To err is human, even while cooking is a delight. And although takeout and delivery are pretty common in the U.S., and fast food chains are gaining popularity every day, many people still prefer to cook at home.

Today, some 82% Americans cook at home. This number is higher than it was about 10 years ago, and there are many reasons for it. For one, health complications such as diabetes are on the rise. People have become more conscious of their diet and their health as a result.

Cooking at home is the new fad—but how many of us are doing it right?

Cooking Mistakes You Need to Avoid

While none of us are Gordon Ramsays or Julia Childs, it’s still possible to get your cooking skills almost perfect—but only if you’re careful. And while everyone makes cooking mistakes at some point—there are ways to mitigate them.

And we’re here to help you do just that.

Stuffing the Pan

The only thing you should be stuffing is the turkey—definitely not the pan. Whether you’re using a skillet or a sheet pan, it should never be too full of food.

Leaving space in the pan ensures that the heat is evenly distributed throughout the food. Your food will be equally cooked on all sides this way.

Undersalting and Oversalting

Undersalting and Oversalting

Getting the salt levels wrong is a more common mistake than you’d think. If you’re a MasterChef or Kitchen Nightmares fan, you probably know that Gordon Ramsay himself is the butt of many salt jokes—because people feel he uses too much of it. But does he?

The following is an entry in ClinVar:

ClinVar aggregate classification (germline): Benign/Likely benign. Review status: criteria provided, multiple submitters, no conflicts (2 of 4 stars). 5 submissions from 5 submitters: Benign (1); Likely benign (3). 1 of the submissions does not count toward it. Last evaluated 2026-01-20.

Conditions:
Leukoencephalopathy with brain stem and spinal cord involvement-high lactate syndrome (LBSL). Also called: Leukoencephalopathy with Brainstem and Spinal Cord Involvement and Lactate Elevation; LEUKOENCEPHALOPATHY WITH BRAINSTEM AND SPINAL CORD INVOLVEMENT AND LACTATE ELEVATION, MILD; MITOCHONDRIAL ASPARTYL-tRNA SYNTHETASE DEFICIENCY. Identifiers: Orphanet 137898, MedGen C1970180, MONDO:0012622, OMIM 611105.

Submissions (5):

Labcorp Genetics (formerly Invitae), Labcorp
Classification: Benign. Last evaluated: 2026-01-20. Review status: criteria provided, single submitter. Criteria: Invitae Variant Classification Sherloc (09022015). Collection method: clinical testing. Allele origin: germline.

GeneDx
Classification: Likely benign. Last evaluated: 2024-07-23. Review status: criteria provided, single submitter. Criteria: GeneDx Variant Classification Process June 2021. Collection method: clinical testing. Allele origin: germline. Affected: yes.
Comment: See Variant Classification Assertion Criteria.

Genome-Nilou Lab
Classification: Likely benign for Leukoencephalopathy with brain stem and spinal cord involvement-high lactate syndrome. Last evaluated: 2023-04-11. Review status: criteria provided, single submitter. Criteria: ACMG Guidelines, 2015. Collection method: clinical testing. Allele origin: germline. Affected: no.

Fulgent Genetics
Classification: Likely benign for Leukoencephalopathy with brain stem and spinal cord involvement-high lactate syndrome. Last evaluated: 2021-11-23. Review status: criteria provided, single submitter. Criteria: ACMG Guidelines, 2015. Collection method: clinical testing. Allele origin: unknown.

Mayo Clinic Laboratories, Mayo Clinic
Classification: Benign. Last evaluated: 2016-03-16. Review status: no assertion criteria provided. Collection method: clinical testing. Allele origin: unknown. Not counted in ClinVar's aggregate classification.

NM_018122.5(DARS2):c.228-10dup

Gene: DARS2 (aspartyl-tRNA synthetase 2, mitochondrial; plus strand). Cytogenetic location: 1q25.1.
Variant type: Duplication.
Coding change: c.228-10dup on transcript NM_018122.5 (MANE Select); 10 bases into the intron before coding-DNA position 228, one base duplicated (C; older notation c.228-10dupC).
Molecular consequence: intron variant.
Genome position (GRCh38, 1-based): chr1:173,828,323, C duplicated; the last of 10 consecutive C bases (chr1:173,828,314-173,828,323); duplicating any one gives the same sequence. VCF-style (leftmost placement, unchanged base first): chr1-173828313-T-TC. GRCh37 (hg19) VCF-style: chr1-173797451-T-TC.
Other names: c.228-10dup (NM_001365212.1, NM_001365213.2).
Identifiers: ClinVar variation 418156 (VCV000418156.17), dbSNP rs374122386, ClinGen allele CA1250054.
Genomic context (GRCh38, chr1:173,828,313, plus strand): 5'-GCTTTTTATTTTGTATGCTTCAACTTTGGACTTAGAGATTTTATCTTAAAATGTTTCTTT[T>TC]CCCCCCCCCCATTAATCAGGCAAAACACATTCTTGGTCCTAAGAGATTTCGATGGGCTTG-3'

With salt, it’s kind of hard to tell. It depends on the type of salt you’re using, the amount of food you need to season, and so on. If you’re a layperson, always be careful with salt, and if in doubt, go with less. You can always add more salt afterwards.

Hot Pans and Cold Meats

Cold meat and a hot pan are a terrible combination. The rule of the thumb is to let cold or frozen meat thaw considerably before you throw it in a hot pan. Doing so helps you cook it more evenly. If you put in cold meat directly in hot pans, you risk overcooking the meat on the outside—and leaving it raw on the inside.

Cold Fridges and Hot Refrigerators

Once again, Archimedes’ principle is at work. If you’ve prepared stock or sauce that you’d like to refrigerate and store, let it cool down for a while. Don’t stash it directly in your fridge, and especially not in the freezer.

When you put hot food directly out of the frying pan into the fridge, the internal temperature of the refrigerator might rise. This is potentially harmful to the electrical appliance. Hot food in cold fridges is also susceptible to bacteria growth, in which case you risk wasting perfectly good food.

Interested in More Trips and Tricks?

From cooking tips to full-fledged recipes, you can find it all on Rena Greenberg’s website: Easy Willpower. Find out how you can keep an avocado fresh for longer, how to prepare a hearty turkey dish, and more. Rena Greenberg is a weight loss expert who regularly updates her website with healthy recipes for her followers.